Jodi Thomas’ Mornings on Main is a sweet, contemplative romance between two lonely souls who connect in a small Texas town. Already a favorite among romance fans for her Ransom Canyon series, which takes place in a similar setting, Thomas’ newest book combines a contemporary romance with a coming-of-age story, as well as a tender portrait of a close-knit family. We talked to Thomas about her love of small towns and why habits were made to be broken.
Describe your latest novel in a sentence.
Mornings on Main weaves the stories of three women—one who is beginning to collect memories, one who is always leaving the past behind and one who is losing a lifetime.
Before you became a novelist full time, you were a family counselor. Did you bring your expertise to bear in this book?
I think everything I’ve done or studied in my life has become research for my writing.
You’re known for setting your books in small towns in Texas. Why does that particular type of place inspire you so much?
It’s partly because I’ve always lived in small towns and love and understand the people, the way their lives blend and influence one another’s. Also, every summer when I was a kid I used to visit a small town (4,000 people) where I had five sets of aunts and uncle plus dozens of cousins. My uncle always left a horse saddled for me in the backyard so I could go anywhere. I felt free and safe. Maybe in my small town stories, I’m going back to that place.
Why do you think Jillian has never deviated from the way of life she learned from her father?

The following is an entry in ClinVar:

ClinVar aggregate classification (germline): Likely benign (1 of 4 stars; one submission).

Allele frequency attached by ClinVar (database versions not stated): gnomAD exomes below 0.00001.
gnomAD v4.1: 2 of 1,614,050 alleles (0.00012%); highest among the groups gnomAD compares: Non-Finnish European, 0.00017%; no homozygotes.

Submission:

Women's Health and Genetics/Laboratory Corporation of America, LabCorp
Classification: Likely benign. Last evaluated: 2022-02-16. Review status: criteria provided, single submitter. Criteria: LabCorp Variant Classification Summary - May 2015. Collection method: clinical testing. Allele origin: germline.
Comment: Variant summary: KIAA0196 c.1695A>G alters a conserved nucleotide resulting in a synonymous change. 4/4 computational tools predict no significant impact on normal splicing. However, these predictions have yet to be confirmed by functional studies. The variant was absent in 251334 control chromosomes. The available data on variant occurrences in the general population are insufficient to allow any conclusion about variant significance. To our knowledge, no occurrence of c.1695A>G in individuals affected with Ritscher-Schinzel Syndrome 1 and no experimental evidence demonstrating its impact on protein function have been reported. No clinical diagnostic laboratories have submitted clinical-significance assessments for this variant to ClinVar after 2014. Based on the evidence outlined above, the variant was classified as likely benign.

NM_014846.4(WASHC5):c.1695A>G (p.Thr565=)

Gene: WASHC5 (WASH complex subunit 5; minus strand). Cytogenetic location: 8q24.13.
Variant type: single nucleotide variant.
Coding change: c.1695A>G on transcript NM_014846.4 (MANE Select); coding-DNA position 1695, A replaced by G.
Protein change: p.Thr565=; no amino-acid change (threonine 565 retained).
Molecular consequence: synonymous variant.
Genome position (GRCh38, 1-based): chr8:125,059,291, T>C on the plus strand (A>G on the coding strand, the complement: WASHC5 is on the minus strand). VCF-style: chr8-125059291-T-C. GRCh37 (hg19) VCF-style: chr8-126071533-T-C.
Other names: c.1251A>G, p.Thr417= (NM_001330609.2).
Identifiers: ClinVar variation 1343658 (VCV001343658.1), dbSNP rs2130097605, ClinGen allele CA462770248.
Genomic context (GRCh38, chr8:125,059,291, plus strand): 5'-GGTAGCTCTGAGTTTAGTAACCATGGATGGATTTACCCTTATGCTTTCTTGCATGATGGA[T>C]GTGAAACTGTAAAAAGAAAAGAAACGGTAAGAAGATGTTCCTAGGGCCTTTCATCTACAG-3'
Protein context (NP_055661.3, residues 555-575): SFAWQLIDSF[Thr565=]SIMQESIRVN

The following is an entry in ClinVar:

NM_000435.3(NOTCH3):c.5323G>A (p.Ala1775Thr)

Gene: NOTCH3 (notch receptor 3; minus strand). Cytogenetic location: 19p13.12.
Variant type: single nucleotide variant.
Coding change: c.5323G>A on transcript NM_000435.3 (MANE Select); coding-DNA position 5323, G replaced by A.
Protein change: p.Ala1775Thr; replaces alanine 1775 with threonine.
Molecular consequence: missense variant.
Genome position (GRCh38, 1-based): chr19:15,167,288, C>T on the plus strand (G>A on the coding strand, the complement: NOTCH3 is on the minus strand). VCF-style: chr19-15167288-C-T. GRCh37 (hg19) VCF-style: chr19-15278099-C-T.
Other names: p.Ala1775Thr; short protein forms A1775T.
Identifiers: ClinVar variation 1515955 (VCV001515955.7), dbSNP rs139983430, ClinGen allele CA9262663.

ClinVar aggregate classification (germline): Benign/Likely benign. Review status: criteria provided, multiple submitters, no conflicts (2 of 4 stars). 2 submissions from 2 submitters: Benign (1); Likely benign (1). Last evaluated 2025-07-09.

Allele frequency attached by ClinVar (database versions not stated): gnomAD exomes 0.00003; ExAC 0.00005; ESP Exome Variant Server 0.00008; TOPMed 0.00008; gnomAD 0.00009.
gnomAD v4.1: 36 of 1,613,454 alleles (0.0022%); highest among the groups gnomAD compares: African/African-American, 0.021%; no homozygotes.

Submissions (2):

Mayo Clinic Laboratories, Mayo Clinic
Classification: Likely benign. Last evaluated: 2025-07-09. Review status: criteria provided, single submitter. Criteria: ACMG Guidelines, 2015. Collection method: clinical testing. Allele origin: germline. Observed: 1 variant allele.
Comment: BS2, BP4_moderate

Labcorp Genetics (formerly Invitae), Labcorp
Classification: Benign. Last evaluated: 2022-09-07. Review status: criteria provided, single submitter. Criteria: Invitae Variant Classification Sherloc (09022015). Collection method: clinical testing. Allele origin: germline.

I think most of us fall into patterns in our lives. Habit outweighs adventure until someone comes along and wakes us up. That’s what happened to Jillian.
Are you a crafter or quilter yourself? If you were to make a quilt with Eugenia, what would you make?
I have a quilt room in my house that has quilts from my grandmothers [going] back three generations. My mother quilted, both my sisters quilt and I do not quilt. When my mother read my first book she said, “Jodi, you quilt with words.”
Sunnie is a great example of a believable teen character—blossoming into her own independence and intelligence, but still prickly and immature at times. How did you thread that needle from a writing standpoint?
Sunnie was a hard character to write. Maybe those years of teaching high school helped me out. I loved that age.
When I first read the premise of Mornings on Main, I expected a lot of angst between Connor and Jillian, but instead, they both try their best to accept that her stay is temporary, no matter how strong their feelings towards each other are. Why did you choose to have your characters react in that way?
Connor is a good man who has always accepted his role in life. He’s settled, sometimes helping others at the cost of his own happiness. But he loves deeply with Jillian. To keep her, he’ll have to fight.
What do you like to read when you’re not reading romance?
Across the board. Reading one kind of romance would be like eating at the same restaurant every night. I love it when I find a book that I can’t put down. The whole world stops for a few hours and I step into the story.
What’s next for you?
I just finished the seventh book in the Ransom Canyon series, which will be out in September. And I’ve spent the last few weeks out in my little hideout we call the bunkhouse. A new story is taking shape on the whiteboards. I’m going back to Laurel Springs—back to Main—only this time I’m opening a tea shop. Hope my readers will drop in next spring.
ALSO IN BOOKPAGE: Read our review of Mornings on Main.
(Author photo © Portraits by Tracy.)